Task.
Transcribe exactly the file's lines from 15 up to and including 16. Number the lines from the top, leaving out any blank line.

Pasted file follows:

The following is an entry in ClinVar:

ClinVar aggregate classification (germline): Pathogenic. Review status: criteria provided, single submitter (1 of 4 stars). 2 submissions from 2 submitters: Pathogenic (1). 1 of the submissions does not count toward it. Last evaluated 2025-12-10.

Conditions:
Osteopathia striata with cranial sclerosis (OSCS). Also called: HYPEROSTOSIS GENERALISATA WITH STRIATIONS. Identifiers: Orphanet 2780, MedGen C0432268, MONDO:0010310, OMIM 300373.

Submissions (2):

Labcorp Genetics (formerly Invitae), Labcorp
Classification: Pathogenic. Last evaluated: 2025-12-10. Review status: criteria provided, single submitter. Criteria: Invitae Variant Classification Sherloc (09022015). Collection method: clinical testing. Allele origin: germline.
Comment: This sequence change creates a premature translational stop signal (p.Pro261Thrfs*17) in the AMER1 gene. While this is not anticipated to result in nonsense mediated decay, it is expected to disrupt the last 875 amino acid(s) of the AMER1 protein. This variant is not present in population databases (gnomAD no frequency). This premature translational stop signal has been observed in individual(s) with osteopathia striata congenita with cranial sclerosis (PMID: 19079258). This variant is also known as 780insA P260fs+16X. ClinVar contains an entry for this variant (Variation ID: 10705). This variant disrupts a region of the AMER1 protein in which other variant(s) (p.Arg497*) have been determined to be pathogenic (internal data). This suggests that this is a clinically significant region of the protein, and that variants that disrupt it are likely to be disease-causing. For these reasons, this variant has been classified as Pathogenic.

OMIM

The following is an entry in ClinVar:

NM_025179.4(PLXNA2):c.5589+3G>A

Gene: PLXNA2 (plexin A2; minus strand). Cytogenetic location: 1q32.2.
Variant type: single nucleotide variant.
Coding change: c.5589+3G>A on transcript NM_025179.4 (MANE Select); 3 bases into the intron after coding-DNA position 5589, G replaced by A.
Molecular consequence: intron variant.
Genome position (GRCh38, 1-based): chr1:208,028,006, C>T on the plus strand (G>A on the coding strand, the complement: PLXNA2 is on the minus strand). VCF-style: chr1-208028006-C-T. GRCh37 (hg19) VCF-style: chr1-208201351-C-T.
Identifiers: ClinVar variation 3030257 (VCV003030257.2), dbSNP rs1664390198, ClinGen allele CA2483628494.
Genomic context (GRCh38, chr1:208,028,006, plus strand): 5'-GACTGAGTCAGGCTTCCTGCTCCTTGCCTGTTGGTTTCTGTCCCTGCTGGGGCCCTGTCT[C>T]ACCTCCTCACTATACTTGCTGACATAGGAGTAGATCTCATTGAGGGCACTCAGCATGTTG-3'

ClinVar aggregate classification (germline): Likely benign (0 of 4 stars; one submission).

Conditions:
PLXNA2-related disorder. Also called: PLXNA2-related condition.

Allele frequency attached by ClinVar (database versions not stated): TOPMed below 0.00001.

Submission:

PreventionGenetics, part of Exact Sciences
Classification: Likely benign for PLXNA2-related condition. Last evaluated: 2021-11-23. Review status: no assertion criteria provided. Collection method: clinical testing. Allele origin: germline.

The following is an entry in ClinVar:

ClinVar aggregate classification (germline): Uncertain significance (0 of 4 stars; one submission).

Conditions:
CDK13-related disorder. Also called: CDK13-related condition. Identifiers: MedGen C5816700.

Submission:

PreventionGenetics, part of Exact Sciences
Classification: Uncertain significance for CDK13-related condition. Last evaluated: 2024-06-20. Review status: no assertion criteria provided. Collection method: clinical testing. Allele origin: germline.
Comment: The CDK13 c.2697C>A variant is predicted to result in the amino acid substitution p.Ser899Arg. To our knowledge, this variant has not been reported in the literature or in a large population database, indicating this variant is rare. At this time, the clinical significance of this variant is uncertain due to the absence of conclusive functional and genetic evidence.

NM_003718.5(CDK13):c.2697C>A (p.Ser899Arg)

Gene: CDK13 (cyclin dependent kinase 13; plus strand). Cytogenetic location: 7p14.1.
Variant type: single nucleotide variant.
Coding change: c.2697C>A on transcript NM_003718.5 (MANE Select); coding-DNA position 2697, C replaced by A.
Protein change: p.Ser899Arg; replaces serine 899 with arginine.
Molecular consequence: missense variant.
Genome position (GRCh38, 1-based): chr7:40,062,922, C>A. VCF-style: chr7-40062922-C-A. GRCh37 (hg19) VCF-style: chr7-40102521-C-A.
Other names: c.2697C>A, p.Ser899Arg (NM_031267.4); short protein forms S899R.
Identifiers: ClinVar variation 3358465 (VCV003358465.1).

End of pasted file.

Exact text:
Molecular consequence: intron variant.
Genome position (GRCh38, 1-based): chr1:208,028,006, C>T on the plus strand (G>A on the coding strand, the complement: PLXNA2 is on the minus strand). VCF-style: chr1-208028006-C-T. GRCh37 (hg19) VCF-style: chr1-208201351-C-T.